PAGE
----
Apostasy and Islam

The prohibition against apostasy, or abandoning one's religion, is nothing new in Islam, and it is not only interpretations of Islam that expresses a negative stance on apostasy. However, it is Islam that is usually portrayed as the most extreme religion when it comes to defections. In Islam, apostasy (irtidād) has frequently been linked to other negatively charged terms, for example, unbelief (kufr), blasphemy (sabb al-rasul), heresy (zandaqa) and hypocrisy (nifaq). Abdullah Saeed and Hassan Saeed's Freedom of Religion, Apostasy and Islam (2003) is one of few studies of apostasy and Islam. The authors examine the contradiction between freedom of religion and interpretations of Islam that imply that apostasy should be punished with death. They point out that this decree is contrary to other fundamental texts and beliefs in Islam and emphasize the often contradictory statements about apostasy that have been made throughout history. Saeed and Saeed mainly examine apostasy in Malaysia and the problems that have arisen there. Paul Marshall and Nina Shea's Silenced: How Apostasy and Blasphemy Codes are Choking Freedom Worldwide (2011) should also be mentioned in this context. Marshall and Shea survey how restrictions on apostasy and blasphemy are applied in Muslim-majority countries, as well as the contemporary debates on apostasy and blasphemy in non-Muslim-majority countries. Even if Marshall and Shea's main focus in on freedom of religion, international law and politics - not on apostasy - they, at least indirectly, demonstrate how the process of leaving Islam and legal responses to apostasy differs between Muslim-majority countries and non-Muslim-majority countries.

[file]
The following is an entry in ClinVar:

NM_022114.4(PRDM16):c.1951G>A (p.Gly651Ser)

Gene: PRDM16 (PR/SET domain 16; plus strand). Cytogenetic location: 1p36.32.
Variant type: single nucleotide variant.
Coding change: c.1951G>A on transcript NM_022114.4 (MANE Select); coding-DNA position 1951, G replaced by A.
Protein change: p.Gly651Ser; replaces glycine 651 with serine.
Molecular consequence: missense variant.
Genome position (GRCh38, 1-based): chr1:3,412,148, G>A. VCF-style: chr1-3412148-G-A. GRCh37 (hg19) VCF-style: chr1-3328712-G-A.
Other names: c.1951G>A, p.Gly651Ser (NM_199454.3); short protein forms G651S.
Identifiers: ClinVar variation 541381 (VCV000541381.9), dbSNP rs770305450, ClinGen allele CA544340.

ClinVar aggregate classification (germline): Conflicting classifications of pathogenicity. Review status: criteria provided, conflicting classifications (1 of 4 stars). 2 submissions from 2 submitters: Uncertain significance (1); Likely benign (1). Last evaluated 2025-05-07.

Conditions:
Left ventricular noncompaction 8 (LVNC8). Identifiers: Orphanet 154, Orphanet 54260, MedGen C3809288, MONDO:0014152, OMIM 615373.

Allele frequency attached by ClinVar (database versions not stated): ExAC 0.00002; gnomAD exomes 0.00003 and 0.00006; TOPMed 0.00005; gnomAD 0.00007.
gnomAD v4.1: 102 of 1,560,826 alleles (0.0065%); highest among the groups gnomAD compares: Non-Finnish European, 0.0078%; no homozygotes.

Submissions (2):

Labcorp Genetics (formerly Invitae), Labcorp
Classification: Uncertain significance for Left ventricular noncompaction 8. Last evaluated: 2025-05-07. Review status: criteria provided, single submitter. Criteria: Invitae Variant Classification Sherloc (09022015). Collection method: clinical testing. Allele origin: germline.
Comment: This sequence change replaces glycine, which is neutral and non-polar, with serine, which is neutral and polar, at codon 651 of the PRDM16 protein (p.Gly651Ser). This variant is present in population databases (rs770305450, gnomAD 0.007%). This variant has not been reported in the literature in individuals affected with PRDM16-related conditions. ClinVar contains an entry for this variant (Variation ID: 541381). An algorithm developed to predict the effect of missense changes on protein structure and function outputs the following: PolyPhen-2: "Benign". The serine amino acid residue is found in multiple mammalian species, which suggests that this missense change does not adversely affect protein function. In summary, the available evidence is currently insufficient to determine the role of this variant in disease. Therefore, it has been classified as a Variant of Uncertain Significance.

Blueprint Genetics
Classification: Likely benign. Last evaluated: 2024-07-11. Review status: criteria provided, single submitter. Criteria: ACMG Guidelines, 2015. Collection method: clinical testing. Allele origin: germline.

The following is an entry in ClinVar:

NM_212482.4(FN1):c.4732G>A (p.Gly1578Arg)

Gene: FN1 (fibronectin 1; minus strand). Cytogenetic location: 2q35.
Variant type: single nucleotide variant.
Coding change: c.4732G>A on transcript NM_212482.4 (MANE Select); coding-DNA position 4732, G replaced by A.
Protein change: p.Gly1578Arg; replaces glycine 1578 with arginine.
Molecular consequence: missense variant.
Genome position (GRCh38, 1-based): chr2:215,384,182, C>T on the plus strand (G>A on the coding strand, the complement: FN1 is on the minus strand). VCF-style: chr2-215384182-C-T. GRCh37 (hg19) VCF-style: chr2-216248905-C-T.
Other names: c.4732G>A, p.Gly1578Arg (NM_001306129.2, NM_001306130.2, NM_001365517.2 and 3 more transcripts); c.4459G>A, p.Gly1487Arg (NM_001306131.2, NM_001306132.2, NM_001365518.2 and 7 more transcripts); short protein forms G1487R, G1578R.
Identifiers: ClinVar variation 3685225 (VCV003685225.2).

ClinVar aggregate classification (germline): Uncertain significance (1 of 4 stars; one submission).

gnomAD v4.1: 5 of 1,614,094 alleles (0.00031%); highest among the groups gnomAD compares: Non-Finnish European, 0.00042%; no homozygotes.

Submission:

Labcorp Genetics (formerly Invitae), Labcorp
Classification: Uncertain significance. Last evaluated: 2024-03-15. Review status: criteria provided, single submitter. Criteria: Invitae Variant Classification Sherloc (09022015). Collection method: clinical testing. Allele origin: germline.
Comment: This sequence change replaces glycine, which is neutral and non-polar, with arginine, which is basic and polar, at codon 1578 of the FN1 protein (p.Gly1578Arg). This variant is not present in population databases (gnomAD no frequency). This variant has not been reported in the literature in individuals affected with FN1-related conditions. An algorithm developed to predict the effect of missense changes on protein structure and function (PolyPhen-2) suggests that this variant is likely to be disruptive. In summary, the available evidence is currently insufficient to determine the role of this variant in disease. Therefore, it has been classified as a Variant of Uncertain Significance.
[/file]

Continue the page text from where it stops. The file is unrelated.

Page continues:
Most studies of apostasy have been conducted in a Christian context or in relation to new religious movements. We cannot mention all of these studies here, but will just point out two positions in previous research that are related to our analysis. In the anthology The Politics of Religious Apostasy (1998), edited by David G. Bromley, apostates are defined as religious people who leave their religious groups under the specific circumstances of conflict and instead become part of the resistance against the religion of the left. This definition separates apostates from other types of defectors from religion. It is also this type of apostate who gives voice to apostasy in Ibn Warraq's pamphlet Leaving Islam: Apostates Speak Out (2003). The autobiographical testimonies presented in Warraq's anthology articulate severe critique against Islam and the apostasy narratives on WikiIslam both replicates and refers to these testimonies, as the following analysis will show. Sociologist Phil Zuckerman's study of apostasy in Faith no More (2011) supports a somewhat wider definition of apostasy. Zuckerman examines the reasons why people abandon their religion through a series of interviews with actual apostates. Apostasy is, according to Zuckerman, often a lengthy, diverse and individual process, rather than the conflict-charged event that Bromley and Warraq assume it to be.